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Korean students in U.S. put out video for peace

A group of Korean international students in the United States has released a music video with songs to cheer on the South Korean soccer team and send a message of peace to North Korea.

They wrote two songs for the video: “Become One,” the title song promoting peace, and “Go Red Devils,” a song to cheer on the South Korean national soccer team at the World Cup, said Kim Seung-hwan, president of the group MiYooMo. Kim is a graduate from University of North Carolina at Chapel Hill.

The group released the video on social networking sites, and it is currently available at YouTube, he said.
Students shout “pyunghwa,” which means “peace” in Korean. They are wearing T-shirts they designed that have the word “peace” written in Korean and English. MiYooMo
Students shout “pyunghwa,” which means “peace” in Korean. They are wearing T-shirts they designed that have the word “peace” written in Korean and English. MiYooMo

MiYooMo took the central role in producing the video, helped by 21 volunteers consisting of 13 Koreans and eight foreigners. The volunteers are university students or recent graduates of music, arts or law. Seventeen of them attend Berklee College of Music.

Kim took the role of executive director, while the music was recorded at Berklee College of Music. Kwon Jung-eun composed the two songs, with their lyrics written by Baek Jong-chan. Both Kwon and Baek are Korean students of the music college.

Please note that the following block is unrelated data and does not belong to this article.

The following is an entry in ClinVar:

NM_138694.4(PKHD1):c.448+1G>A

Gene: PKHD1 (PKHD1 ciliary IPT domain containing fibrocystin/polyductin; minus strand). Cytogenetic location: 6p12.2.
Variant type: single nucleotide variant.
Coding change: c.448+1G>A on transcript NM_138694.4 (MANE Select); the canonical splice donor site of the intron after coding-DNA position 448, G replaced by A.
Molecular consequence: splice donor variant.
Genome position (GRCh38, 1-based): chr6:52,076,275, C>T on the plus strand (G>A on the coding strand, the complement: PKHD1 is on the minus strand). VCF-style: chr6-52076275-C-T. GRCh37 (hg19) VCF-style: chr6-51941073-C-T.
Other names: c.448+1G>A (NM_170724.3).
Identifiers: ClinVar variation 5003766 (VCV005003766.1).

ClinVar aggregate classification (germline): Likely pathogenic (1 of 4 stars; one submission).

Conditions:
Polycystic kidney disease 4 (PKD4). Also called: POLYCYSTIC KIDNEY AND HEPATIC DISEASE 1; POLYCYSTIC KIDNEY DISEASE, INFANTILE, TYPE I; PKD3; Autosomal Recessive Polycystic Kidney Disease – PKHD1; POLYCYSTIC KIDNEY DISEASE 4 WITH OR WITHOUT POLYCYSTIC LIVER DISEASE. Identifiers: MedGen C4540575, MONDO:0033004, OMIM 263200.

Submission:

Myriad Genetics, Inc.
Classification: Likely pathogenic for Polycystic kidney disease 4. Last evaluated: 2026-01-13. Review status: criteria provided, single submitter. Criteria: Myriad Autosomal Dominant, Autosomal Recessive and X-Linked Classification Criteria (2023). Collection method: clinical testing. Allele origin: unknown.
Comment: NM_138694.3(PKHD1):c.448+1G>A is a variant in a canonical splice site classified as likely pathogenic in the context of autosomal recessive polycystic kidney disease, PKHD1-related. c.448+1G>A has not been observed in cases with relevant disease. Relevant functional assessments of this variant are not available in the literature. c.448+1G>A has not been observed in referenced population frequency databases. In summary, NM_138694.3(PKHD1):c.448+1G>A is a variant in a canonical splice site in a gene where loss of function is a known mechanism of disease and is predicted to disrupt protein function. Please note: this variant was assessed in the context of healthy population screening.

Eunice Choi, a graphic design graduate from Corcoran College of Art, edited the video. She also designed T-shirts for the students who appeared in the video. The T-shirts feature “pyung hwa” in Korean, its Romanized equivalent, Peace, a dove and a soccer ball logo created by a MiYooMo member.

The early part of the video shows the Berklee College of Music students in the T-shirts, saying “pyung hwa,” then the word “peace” in their native languages of English, Hebrew, German and Spanish.

“Become One” features a scene of Jung Dae-sae, a striker on the North Korean soccer team, shedding tears at the playing of the national anthem just before the start of a World Cup match against Brazil. Although he has South Korean citizenship, was born and raised in Japan, and plays for North Korea.

“I feel pity and sorrow for North Korean residents at the sight of his tears,” Kim said. “The song is intended to let the world understand the realities of North Korea.”

MiYooMo was founded on May 22, 2000 on Cyworld, the Korean equivalent of Facebook or MySpace. Members of the online community represent more than 300 different schools across the U.S.

Earlier, the group had created “Census Song”, encouraging Korean students to participate in the U.S. census. It also has created a rap song and video to publicize that the Dokdo islets in the East Sea belong to Korea, not Japan as it insists.

By Chun Sung-woo (swchun@heraldcorp.com)
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